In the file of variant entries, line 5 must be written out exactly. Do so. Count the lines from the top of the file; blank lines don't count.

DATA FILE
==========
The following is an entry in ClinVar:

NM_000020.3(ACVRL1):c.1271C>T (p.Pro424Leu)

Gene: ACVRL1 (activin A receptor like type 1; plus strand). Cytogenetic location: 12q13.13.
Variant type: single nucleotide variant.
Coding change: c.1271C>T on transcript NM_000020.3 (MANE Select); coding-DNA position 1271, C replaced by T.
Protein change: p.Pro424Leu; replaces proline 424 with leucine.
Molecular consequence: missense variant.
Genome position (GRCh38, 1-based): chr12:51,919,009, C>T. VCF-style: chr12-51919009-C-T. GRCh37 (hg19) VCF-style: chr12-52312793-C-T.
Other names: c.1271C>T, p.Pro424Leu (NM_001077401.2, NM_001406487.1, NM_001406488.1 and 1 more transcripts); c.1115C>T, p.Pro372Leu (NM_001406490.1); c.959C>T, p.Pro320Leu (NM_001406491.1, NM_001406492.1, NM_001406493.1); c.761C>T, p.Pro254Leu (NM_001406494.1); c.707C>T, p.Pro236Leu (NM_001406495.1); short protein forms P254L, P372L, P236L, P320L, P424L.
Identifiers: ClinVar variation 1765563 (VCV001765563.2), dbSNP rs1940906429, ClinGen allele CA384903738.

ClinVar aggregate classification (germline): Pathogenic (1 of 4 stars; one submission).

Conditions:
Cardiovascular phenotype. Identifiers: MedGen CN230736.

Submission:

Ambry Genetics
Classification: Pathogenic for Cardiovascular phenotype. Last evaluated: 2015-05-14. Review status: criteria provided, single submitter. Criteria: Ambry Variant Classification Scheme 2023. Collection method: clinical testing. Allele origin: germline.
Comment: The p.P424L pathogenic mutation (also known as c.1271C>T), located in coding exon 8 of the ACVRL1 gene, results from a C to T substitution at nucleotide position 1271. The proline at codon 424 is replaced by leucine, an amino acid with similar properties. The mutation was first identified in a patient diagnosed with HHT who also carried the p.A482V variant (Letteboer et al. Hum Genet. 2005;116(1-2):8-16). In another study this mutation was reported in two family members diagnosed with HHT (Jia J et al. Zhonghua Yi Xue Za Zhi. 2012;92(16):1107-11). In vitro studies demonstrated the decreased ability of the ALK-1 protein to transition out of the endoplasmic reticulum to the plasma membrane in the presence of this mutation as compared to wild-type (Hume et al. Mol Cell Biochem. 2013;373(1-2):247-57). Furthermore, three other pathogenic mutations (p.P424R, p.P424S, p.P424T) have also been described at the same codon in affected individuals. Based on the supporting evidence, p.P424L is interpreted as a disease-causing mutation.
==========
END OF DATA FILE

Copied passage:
Coding change: c.1271C>T on transcript NM_000020.3 (MANE Select); coding-DNA position 1271, C replaced by T.